Cambridge Dictionaries online Cambridge Dictionaries online

The most popular online dictionary and thesaurus for learners of English

English definition of “dictate”

See all translations

dictate

verb
 
 
/dɪkˈteɪt/
[I or T] WORKPLACE to speak something aloud for a person or machine to record, so that what is said can be written down: dictate a letter/memo/reply to sb I dictated a memo to my assistant, to be sent to all staff.
[T] to decide and say what will happen, usually in a forceful way: dictate terms/conditions At that time the trade unions were allowed to dictate terms, and nothing happened without their agreement.dictate how/when/what, etc. The government shouldn't dictate how we run our businesses.
[T] to influence something or make it necessary: The rise in fuel prices was dictated by the market.
(Definition of dictate from the Cambridge Business English Dictionary © Cambridge University Press)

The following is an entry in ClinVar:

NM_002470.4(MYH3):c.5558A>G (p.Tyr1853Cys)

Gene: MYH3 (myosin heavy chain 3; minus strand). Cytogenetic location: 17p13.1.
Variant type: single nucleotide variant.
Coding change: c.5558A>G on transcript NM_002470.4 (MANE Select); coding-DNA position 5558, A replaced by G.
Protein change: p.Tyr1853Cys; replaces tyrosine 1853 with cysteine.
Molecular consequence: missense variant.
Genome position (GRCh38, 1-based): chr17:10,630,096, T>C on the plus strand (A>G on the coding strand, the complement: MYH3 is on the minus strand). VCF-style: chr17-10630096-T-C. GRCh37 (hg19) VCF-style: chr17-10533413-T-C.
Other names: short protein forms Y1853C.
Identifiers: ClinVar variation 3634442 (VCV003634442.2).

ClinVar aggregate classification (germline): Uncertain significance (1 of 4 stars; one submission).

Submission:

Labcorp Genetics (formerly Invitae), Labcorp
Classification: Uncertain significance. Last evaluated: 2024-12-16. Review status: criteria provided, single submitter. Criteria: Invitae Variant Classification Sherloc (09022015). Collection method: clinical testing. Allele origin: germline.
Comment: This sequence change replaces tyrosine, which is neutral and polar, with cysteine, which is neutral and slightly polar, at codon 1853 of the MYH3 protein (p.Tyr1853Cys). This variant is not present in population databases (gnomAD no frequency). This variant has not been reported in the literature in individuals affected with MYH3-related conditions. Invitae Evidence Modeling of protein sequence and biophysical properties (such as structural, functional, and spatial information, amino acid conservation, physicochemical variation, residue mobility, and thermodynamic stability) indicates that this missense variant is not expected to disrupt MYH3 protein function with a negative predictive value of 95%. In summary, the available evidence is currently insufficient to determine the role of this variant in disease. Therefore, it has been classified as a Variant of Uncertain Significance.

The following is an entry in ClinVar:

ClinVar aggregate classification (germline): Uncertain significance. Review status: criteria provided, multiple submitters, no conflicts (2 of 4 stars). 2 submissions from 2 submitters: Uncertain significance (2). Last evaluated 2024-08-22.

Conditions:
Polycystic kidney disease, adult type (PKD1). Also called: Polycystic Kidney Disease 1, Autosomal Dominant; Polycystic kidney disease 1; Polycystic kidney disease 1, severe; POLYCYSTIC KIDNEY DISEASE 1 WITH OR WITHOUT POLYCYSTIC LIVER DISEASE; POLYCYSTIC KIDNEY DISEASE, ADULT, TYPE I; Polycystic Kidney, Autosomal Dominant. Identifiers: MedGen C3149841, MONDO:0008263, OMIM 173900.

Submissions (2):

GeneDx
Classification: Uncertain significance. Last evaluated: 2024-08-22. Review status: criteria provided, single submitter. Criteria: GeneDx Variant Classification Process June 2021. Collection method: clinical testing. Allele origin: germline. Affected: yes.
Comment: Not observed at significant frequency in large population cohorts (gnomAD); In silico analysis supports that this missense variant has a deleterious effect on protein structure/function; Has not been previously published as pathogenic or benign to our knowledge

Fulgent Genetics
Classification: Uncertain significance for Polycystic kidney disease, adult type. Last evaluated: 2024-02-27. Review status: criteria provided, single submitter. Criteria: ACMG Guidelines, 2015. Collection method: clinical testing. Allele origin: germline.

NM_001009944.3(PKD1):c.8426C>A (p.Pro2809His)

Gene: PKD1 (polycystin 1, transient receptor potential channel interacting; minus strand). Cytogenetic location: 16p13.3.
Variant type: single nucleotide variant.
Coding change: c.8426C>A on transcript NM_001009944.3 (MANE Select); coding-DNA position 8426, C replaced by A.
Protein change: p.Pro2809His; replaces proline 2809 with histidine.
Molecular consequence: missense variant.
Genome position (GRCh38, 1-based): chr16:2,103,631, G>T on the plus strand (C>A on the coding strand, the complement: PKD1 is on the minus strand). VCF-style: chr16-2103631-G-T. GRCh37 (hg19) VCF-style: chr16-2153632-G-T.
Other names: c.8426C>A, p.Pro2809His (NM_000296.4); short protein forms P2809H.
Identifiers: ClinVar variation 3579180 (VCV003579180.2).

What is the pronunciation of dictate?
Add Cambridge dictionaries to your browser to your website

Definitions of “dictate” in other dictionaries

Word of the Day

sail

When a boat or a ship sails, it travels on the water.

Word of the Day

Byronic, Orwellian and Darwinian: adjectives from names.

by Liz Walter,
April 15, 2015
Becoming an adjective is a strange kind of memorial, but it is often a sign of a person having had real influence on the world. Science is full of examples, from Hippocrates, the Greek medic born around 460 BC, who gave his name to the Hippocratic Oath still used by doctors today,

Read More 

dumbwalking noun

April 20, 2015
walking slowly, without paying attention to the world around you because you are consulting a smartphone He told me dumbwalking probably wouldn’t be a long-term problem.

Read More